Opinion

Insights from thought leaders working to improve the lives of America’s Youth

Donavayn Robinson

Donavayn Robinson

High School Graduate
For youth to succeed in education, we need a shelter over our heads, we need food in our bodies, and we need a community. So make sure a student’s basic needs are met before you send them to detention or punish them.
President & CEO, America's Promise Alliance
President & CEO America's Promise Alliance
For centuries, religion and science have regularly found themselves at odds in defining the essential truths of our world—a debate that, of course, continues today. So, we should take note when distinguished leaders in those two, often-conflicting domains find themselves arriving at the same conclusion about a fundamental question: how do we out more struggling young people on a path toward success?
Caitlin Caswell

Caitlin Caswell

Policy and Advocacy Intern, All4Ed
Students began listing the names of teachers who had left in the middle of the year, all of them white. Ninety-eight percent of students were children of color, mostly Latino, and 86 percent qualified for free or reduced-priced lunch. It had not escaped them that the majority of teachers who had quit did not look like them.
Grace Schleisman

Grace Schleisman

AmeriCorps Promise Fellow
Harsh discipline practices focus on assigning guilt, but restorative justice works to identify why something happened and what the student and the community needs in order to move forward. It allows young people to be viewed as the holistic individuals they are, and it builds a better foundation to start conversations around relationship-building.
Candace Hines, Chalkbeat New York

Candace Hines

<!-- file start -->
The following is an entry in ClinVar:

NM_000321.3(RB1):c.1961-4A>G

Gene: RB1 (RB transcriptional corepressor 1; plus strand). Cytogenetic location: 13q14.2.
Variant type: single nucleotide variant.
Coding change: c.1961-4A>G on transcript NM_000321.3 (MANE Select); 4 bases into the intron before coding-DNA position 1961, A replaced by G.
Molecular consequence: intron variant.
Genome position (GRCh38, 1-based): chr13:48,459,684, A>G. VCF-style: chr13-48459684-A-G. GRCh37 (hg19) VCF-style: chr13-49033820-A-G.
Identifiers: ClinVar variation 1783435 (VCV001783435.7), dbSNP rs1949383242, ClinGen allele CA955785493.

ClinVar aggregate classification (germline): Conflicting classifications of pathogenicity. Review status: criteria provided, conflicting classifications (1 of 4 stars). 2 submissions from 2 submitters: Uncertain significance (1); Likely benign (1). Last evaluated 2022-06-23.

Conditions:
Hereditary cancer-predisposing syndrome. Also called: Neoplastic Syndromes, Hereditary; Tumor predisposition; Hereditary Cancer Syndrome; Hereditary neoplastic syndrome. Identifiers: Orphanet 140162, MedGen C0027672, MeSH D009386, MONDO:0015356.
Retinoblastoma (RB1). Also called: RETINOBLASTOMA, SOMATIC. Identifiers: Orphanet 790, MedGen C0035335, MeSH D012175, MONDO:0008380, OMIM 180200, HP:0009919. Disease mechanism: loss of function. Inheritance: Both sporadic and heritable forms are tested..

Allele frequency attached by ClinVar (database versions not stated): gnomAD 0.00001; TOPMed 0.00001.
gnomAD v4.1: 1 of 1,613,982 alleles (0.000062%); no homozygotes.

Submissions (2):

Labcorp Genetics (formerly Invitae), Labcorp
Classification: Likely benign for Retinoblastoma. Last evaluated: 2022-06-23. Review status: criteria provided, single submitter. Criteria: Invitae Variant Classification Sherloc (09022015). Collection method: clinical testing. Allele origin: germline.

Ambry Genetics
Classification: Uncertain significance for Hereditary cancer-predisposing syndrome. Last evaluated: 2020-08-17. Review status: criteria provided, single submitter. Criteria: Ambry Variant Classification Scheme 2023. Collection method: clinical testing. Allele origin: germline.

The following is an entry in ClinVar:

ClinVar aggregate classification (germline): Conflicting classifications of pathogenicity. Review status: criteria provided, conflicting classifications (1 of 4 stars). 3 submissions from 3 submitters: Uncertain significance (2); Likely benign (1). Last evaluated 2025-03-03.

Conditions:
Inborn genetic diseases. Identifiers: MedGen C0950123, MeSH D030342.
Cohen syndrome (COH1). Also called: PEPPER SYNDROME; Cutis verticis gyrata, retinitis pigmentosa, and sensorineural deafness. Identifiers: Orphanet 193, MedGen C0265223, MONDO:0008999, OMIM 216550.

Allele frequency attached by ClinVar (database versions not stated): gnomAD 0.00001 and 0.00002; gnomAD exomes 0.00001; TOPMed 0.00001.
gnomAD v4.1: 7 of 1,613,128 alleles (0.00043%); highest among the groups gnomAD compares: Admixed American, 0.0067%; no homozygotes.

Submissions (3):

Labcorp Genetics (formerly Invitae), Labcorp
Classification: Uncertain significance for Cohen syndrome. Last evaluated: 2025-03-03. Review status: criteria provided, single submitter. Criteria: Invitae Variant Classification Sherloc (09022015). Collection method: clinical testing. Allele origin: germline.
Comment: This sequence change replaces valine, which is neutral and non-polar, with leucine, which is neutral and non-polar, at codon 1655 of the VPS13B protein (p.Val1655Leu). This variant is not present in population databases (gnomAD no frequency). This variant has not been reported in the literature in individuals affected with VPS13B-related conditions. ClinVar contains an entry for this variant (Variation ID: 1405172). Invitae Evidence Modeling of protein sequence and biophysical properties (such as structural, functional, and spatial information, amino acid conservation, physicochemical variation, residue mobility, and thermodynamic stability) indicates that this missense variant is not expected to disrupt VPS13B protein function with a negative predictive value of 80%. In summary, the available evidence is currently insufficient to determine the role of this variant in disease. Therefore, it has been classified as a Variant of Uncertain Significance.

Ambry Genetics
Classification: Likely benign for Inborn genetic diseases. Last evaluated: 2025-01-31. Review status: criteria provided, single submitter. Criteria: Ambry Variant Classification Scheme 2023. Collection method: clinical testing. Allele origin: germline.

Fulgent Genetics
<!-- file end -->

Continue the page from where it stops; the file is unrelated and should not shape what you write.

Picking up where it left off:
Chalkbeat New York
It took one of my kindergarten students, Andrew, to help me figure out how to handle my toughest teaching challenge.
John Gomperts, America's Promise Alliance
President & CEO, America's Promise Alliance
If you want to know what young people need to succeed, it turns out you should just ask them. They’ll tell you. And they’ll make it clear that neither miracles nor miracle workers are required to help more students graduate from high school and be prepared for the future.
Jamie Warren

Jamie Warren

Graduating Senior, Wayland Baptist University
I first experienced homelessness with my family, then on my own. I was born to a single mother and a father who was absent because of post-traumatic stress disorder he developed after the war. Throughout my childhood, my mother, two sisters and I moved from home to home, sometimes not having one at all.
Dr. Garland Thomas-McDavid

Dr. Garland Thomas-McDavid

President, North Lawndale College Prep
This public charter school in Chicago encourages students to do two things to increase their odds of graduating from college: Raise their GPAs and attend colleges with 50 percent or higher graduation rates for underrepresented minorities.
Dennis Vega, Chief Operating Officer, America's Promise Alliance
Chief Operating Officer, America's Promise Alliance
As I have watched the news about the separation of families at the border, I can't help but think that this is a story that could have been my own. My parents both came to the United States as teenagers. My mom left El Salvador when she was 15 for the same reason most immigrants come to the United States—the American dream.
President & CEO, America's Promise Alliance
President & CEO America's Promise Alliance
John Gomperts, president & CEO of America’s Promise Alliance, the nation’s largest network dedicated to improving the lives of children and youth, has issued the following statement in response to the forced separation of children and parents at the U.S. border
Maggie Wiley

Maggie Wiley

Intern, America's Promise Alliance
As students across the country have graduated from high school, we know that the transition into the “real world” can be a challenge. Here are 10 tips that will help make the transition a little easier.
Maggie Wiley

Maggie Wiley

Intern, America's Promise Alliance
I was diagnosed during my sophomore year of high school with dyscalculia, a disorder that prohibits those who have it from understanding arithmetic. The discovery of my disability was both a blessing and a curse. A blessing, because I finally knew why I never matched up with my peers in math classes. A curse, because my high school is focused on Science, Technology, Engineering, and Math.